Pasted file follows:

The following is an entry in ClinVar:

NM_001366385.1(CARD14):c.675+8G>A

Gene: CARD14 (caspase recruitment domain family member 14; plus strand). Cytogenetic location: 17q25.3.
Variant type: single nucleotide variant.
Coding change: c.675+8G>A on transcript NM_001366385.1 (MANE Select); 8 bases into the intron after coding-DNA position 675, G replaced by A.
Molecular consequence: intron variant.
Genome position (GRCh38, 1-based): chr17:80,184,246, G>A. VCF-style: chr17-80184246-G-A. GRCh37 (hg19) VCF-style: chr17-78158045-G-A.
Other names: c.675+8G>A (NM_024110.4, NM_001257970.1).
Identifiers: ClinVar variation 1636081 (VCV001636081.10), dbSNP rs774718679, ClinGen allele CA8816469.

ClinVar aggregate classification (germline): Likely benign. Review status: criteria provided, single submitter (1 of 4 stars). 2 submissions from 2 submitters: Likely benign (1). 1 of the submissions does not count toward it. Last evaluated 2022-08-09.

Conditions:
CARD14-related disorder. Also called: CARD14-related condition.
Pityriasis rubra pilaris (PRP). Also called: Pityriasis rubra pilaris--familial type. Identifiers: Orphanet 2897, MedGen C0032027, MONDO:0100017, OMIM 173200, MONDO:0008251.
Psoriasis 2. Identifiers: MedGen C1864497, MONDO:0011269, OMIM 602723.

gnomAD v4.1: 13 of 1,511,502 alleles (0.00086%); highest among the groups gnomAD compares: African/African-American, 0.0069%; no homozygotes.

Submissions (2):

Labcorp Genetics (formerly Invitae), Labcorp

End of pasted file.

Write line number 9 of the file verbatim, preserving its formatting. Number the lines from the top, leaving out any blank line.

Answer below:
Identifiers: ClinVar variation 1636081 (VCV001636081.10), dbSNP rs774718679, ClinGen allele CA8816469.